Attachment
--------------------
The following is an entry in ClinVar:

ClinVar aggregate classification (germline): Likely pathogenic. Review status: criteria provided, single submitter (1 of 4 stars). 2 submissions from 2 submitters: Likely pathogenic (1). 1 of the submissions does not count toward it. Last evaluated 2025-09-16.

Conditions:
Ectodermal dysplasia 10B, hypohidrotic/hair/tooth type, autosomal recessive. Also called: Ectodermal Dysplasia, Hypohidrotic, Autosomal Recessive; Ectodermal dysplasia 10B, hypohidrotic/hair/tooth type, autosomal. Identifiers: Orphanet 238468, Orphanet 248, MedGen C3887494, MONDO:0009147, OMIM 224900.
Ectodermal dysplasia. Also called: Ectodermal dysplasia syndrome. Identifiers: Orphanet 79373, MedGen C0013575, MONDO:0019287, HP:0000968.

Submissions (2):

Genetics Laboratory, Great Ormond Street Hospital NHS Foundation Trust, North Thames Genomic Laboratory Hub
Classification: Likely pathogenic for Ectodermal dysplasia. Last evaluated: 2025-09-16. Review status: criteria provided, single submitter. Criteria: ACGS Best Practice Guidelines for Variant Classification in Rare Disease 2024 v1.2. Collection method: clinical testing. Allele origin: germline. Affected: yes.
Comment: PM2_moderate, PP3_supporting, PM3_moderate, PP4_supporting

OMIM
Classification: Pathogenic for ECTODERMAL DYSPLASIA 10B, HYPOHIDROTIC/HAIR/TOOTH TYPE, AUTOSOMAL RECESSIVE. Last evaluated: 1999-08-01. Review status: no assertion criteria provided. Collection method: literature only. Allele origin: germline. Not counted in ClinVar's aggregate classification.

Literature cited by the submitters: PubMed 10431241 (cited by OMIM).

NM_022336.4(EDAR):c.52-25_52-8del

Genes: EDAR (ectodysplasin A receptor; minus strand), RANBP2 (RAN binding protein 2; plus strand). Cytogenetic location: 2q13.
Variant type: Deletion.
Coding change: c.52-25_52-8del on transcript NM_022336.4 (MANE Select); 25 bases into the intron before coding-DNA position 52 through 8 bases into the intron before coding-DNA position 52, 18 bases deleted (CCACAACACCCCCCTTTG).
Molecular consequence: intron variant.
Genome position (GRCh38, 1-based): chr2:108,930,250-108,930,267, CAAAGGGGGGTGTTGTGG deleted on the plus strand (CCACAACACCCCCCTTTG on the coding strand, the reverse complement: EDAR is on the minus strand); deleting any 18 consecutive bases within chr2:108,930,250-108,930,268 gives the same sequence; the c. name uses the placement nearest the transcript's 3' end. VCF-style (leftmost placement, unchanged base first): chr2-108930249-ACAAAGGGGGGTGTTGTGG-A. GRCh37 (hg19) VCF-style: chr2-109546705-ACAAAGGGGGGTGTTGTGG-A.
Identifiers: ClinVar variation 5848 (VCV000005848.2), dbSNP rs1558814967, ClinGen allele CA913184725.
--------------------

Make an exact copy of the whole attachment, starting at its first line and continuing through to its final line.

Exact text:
The following is an entry in ClinVar:

ClinVar aggregate classification (germline): Likely pathogenic. Review status: criteria provided, single submitter (1 of 4 stars). 2 submissions from 2 submitters: Likely pathogenic (1). 1 of the submissions does not count toward it. Last evaluated 2025-09-16.

Conditions:
Ectodermal dysplasia 10B, hypohidrotic/hair/tooth type, autosomal recessive. Also called: Ectodermal Dysplasia, Hypohidrotic, Autosomal Recessive; Ectodermal dysplasia 10B, hypohidrotic/hair/tooth type, autosomal. Identifiers: Orphanet 238468, Orphanet 248, MedGen C3887494, MONDO:0009147, OMIM 224900.
Ectodermal dysplasia. Also called: Ectodermal dysplasia syndrome. Identifiers: Orphanet 79373, MedGen C0013575, MONDO:0019287, HP:0000968.

Submissions (2):

Genetics Laboratory, Great Ormond Street Hospital NHS Foundation Trust, North Thames Genomic Laboratory Hub
Classification: Likely pathogenic for Ectodermal dysplasia. Last evaluated: 2025-09-16. Review status: criteria provided, single submitter. Criteria: ACGS Best Practice Guidelines for Variant Classification in Rare Disease 2024 v1.2. Collection method: clinical testing. Allele origin: germline. Affected: yes.
Comment: PM2_moderate, PP3_supporting, PM3_moderate, PP4_supporting

OMIM
Classification: Pathogenic for ECTODERMAL DYSPLASIA 10B, HYPOHIDROTIC/HAIR/TOOTH TYPE, AUTOSOMAL RECESSIVE. Last evaluated: 1999-08-01. Review status: no assertion criteria provided. Collection method: literature only. Allele origin: germline. Not counted in ClinVar's aggregate classification.

Literature cited by the submitters: PubMed 10431241 (cited by OMIM).

NM_022336.4(EDAR):c.52-25_52-8del

Genes: EDAR (ectodysplasin A receptor; minus strand), RANBP2 (RAN binding protein 2; plus strand). Cytogenetic location: 2q13.
Variant type: Deletion.
Coding change: c.52-25_52-8del on transcript NM_022336.4 (MANE Select); 25 bases into the intron before coding-DNA position 52 through 8 bases into the intron before coding-DNA position 52, 18 bases deleted (CCACAACACCCCCCTTTG).
Molecular consequence: intron variant.
Genome position (GRCh38, 1-based): chr2:108,930,250-108,930,267, CAAAGGGGGGTGTTGTGG deleted on the plus strand (CCACAACACCCCCCTTTG on the coding strand, the reverse complement: EDAR is on the minus strand); deleting any 18 consecutive bases within chr2:108,930,250-108,930,268 gives the same sequence; the c. name uses the placement nearest the transcript's 3' end. VCF-style (leftmost placement, unchanged base first): chr2-108930249-ACAAAGGGGGGTGTTGTGG-A. GRCh37 (hg19) VCF-style: chr2-109546705-ACAAAGGGGGGTGTTGTGG-A.
Identifiers: ClinVar variation 5848 (VCV000005848.2), dbSNP rs1558814967, ClinGen allele CA913184725.